How picky should females and males be when they choose a mate? How fiercely should they compete for mates? And how much should they engage in raising their offspring? The answers to these questions largely depend on the ratio of adult females to males in the social group, population or species. This is the conclusion of a review by a scientific team with the participation of the German Primate Center — Leibniz Institute for Primate Research (DPZ), the Max Planck Institute for Biological Intelligence, in foundation, and the Leibniz Institute for Zoo and Wildlife Research (Leibniz-IZW). The paper is published in the journal Biological Reviews.
In species with separate sexes, females and males often differ in their morphology, physiology and behaviour. Such sex-specific adaptations imply differences between females and males in the degree of mate competition, mate choice and parental care. Empirical research showed that females generally tend to be choosier than males about whom to mate with, and males are more likely than females to compete for mating opportunities. This pattern is often referred to as “conventional” sex roles. But the opposite pattern (“reversed” sex roles) also exists and there generally is a lot of variation in sex roles both between and within species. How can this surprisingly large variation in sex roles be explained? The team led by Peter Kappeler from the German Primate Center now reviewed the sex roles literature in animals and found that the ratio of adult males to females in a population likely is a strong evolutionary driver of sex roles. The scientific paper also identifies unanswered questions and proposes research that can lead to a better understanding of sexual selection and the evolution of sex roles.
According to recent theoretical and empirical findings, the ratio of adult males to females in a social group, population or species, that is, the adult sex ratio (ASR), plays a crucial part in driving variation in sex roles. Although the ratio of males to females in a population of a species is commonly expected to be similar (50:50), sex ratios in nature vary significantly across a wide range of taxonomic groups. For example, in some isopods the proportion of males is as low as one per cent, whereas in some bird species up to 90 percent are males. Variation in ASR can be measured at multiple spatial scales, from the species level to that of the social unit. In social species, the ASR can vary considerably between neighbouring groups. For example, long-term studies have reported large differences in the ASR between groups of spotted hyenas (Crocuta crocuta). “We previously showed that the sex bias in social dominance, a trait directly related to sex roles, is driven by the composition of the group in spotted hyenas, but we have yet to establish whether the ASR is the main driver of the competitive regimes of females and males,” says Oliver Höner, head of the Ngorongoro Hyena Project at the Leibniz-IZW and co-author of the paper.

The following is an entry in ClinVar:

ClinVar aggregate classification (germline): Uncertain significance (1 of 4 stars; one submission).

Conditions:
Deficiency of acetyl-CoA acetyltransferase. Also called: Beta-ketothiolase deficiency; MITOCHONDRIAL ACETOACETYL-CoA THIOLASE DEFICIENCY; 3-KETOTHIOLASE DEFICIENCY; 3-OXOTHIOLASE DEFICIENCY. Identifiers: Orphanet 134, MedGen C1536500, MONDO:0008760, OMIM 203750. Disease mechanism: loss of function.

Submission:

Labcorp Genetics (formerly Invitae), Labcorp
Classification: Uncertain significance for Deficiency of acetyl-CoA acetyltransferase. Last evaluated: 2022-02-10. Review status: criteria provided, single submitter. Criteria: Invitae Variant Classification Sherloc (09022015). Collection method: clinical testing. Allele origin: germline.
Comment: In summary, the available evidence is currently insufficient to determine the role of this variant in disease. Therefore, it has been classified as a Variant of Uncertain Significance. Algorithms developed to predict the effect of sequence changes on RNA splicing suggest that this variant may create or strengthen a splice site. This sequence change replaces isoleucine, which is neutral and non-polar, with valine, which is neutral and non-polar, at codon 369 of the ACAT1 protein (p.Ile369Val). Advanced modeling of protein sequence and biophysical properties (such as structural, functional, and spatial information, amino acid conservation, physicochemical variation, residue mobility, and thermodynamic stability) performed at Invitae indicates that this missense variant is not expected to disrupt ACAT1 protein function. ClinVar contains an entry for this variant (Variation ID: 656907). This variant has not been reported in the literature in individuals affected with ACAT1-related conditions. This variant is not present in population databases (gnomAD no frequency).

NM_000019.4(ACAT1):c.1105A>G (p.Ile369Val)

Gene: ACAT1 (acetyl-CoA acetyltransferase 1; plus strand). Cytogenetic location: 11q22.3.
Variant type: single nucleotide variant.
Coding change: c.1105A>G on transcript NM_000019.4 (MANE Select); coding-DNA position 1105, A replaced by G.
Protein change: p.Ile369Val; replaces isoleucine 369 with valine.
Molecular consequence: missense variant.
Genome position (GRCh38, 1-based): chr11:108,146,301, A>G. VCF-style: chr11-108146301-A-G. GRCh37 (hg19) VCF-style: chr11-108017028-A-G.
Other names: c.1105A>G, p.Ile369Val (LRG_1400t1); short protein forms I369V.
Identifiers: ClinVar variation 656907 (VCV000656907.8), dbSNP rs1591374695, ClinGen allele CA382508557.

“It would also be interesting to find out if changes in the ASR of hyena groups affect the performance of these groups and the overall population,” adds Sarah Benhaiem, who leads the Serengeti spotted hyena project at the Leibniz-IZW, and is a co-author of the paper. Within groups, the ASR can also vary substantially over time. The significance of these fluctuations depends, of course, on the life history and generation time of a particular species, but the key point is that the local ASR in a given habitat is not necessarily stable.
The ASR can influence multiple components of sex roles. For example, in black coucals (Centropus grillii), there are significantly more males than females, which is associated with increased female competition and male-only brood care. “In fact, we provide the first systematic review of the consequences of ASR biases on mate choice, sexual conflict, parental care, mating systems, social behaviour, hormone physiology and fitness,” says Wolfgang Goymann from the Max Planck Institute for Biological Intelligence, in foundation, and co-author of the paper. Take hormones, for example: they play a key role in shaping competition with rivals of the same sex, interactions with mating partners, and parental behaviour; and hormone levels themselves are affected during such interactions. One of the best pieces of evidence for a link comes from a study on humans: in a Frisbee tournament, the ratio of male to female observers influenced testosterone levels of players of both sexes.
Beyond these relationships between the ASR and sex roles, variation in the number of females and males may also be relevant in a conservation context. In many species, the sex of an individual is not determined genetically, but by abiotic environmental factors such as the ambient temperature. In these species, the effects of climate change can lead to extreme biases in sex ratios and threaten population demography and genetics. For example, an excess of males in common lizards (Lacerta vivipara) led to increased sexual aggression against females, whose survival rate and fertility subsequently dropped. Ultimately, this increased the male bias, and overall population size declined dramatically, as shown by numerical projections of population dynamics over many generations. The potential implications of biases in the ASR for population dynamics could therefore also be useful for conservation biology.